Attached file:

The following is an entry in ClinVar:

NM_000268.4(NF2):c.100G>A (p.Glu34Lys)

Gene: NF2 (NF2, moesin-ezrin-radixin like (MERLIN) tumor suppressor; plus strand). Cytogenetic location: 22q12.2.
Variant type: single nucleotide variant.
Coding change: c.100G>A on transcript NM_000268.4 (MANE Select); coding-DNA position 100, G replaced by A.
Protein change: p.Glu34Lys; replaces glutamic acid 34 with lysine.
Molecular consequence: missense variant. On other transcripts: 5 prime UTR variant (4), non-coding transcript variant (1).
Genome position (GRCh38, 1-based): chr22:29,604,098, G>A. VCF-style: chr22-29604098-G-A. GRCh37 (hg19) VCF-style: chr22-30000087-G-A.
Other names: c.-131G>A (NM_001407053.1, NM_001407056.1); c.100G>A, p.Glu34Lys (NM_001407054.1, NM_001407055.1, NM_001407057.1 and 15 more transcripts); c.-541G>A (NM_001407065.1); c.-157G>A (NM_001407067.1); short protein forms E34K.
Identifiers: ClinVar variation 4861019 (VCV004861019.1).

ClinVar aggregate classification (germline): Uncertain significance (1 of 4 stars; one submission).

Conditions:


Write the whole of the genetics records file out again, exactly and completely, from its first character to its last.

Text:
The following is an entry in ClinVar:

NM_000268.4(NF2):c.100G>A (p.Glu34Lys)

Gene: NF2 (NF2, moesin-ezrin-radixin like (MERLIN) tumor suppressor; plus strand). Cytogenetic location: 22q12.2.
Variant type: single nucleotide variant.
Coding change: c.100G>A on transcript NM_000268.4 (MANE Select); coding-DNA position 100, G replaced by A.
Protein change: p.Glu34Lys; replaces glutamic acid 34 with lysine.
Molecular consequence: missense variant. On other transcripts: 5 prime UTR variant (4), non-coding transcript variant (1).
Genome position (GRCh38, 1-based): chr22:29,604,098, G>A. VCF-style: chr22-29604098-G-A. GRCh37 (hg19) VCF-style: chr22-30000087-G-A.
Other names: c.-131G>A (NM_001407053.1, NM_001407056.1); c.100G>A, p.Glu34Lys (NM_001407054.1, NM_001407055.1, NM_001407057.1 and 15 more transcripts); c.-541G>A (NM_001407065.1); c.-157G>A (NM_001407067.1); short protein forms E34K.
Identifiers: ClinVar variation 4861019 (VCV004861019.1).

ClinVar aggregate classification (germline): Uncertain significance (1 of 4 stars; one submission).

Conditions: